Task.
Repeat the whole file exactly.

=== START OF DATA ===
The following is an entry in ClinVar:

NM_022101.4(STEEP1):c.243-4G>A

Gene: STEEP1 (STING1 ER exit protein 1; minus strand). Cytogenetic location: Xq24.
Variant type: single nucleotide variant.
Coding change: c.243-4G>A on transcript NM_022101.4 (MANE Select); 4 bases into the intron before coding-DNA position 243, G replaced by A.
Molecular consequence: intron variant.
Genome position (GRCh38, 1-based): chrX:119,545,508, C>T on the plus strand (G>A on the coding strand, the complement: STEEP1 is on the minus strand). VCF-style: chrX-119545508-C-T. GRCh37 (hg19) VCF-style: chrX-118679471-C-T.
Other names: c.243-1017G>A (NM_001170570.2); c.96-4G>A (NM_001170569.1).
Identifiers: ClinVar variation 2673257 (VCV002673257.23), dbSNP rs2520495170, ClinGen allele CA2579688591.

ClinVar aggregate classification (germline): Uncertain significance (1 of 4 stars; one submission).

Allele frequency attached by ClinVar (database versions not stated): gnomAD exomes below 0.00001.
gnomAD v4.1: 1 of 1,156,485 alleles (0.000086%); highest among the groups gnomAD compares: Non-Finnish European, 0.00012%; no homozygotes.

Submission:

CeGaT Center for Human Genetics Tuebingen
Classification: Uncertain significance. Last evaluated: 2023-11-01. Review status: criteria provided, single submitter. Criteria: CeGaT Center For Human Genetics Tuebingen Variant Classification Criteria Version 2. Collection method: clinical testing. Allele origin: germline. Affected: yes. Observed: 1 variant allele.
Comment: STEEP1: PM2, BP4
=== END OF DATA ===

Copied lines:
The following is an entry in ClinVar:

NM_022101.4(STEEP1):c.243-4G>A

Gene: STEEP1 (STING1 ER exit protein 1; minus strand). Cytogenetic location: Xq24.
Variant type: single nucleotide variant.
Coding change: c.243-4G>A on transcript NM_022101.4 (MANE Select); 4 bases into the intron before coding-DNA position 243, G replaced by A.
Molecular consequence: intron variant.
Genome position (GRCh38, 1-based): chrX:119,545,508, C>T on the plus strand (G>A on the coding strand, the complement: STEEP1 is on the minus strand). VCF-style: chrX-119545508-C-T. GRCh37 (hg19) VCF-style: chrX-118679471-C-T.
Other names: c.243-1017G>A (NM_001170570.2); c.96-4G>A (NM_001170569.1).
Identifiers: ClinVar variation 2673257 (VCV002673257.23), dbSNP rs2520495170, ClinGen allele CA2579688591.

ClinVar aggregate classification (germline): Uncertain significance (1 of 4 stars; one submission).

Allele frequency attached by ClinVar (database versions not stated): gnomAD exomes below 0.00001.
gnomAD v4.1: 1 of 1,156,485 alleles (0.000086%); highest among the groups gnomAD compares: Non-Finnish European, 0.00012%; no homozygotes.

Submission:

CeGaT Center for Human Genetics Tuebingen
Classification: Uncertain significance. Last evaluated: 2023-11-01. Review status: criteria provided, single submitter. Criteria: CeGaT Center For Human Genetics Tuebingen Variant Classification Criteria Version 2. Collection method: clinical testing. Allele origin: germline. Affected: yes. Observed: 1 variant allele.
Comment: STEEP1: PM2, BP4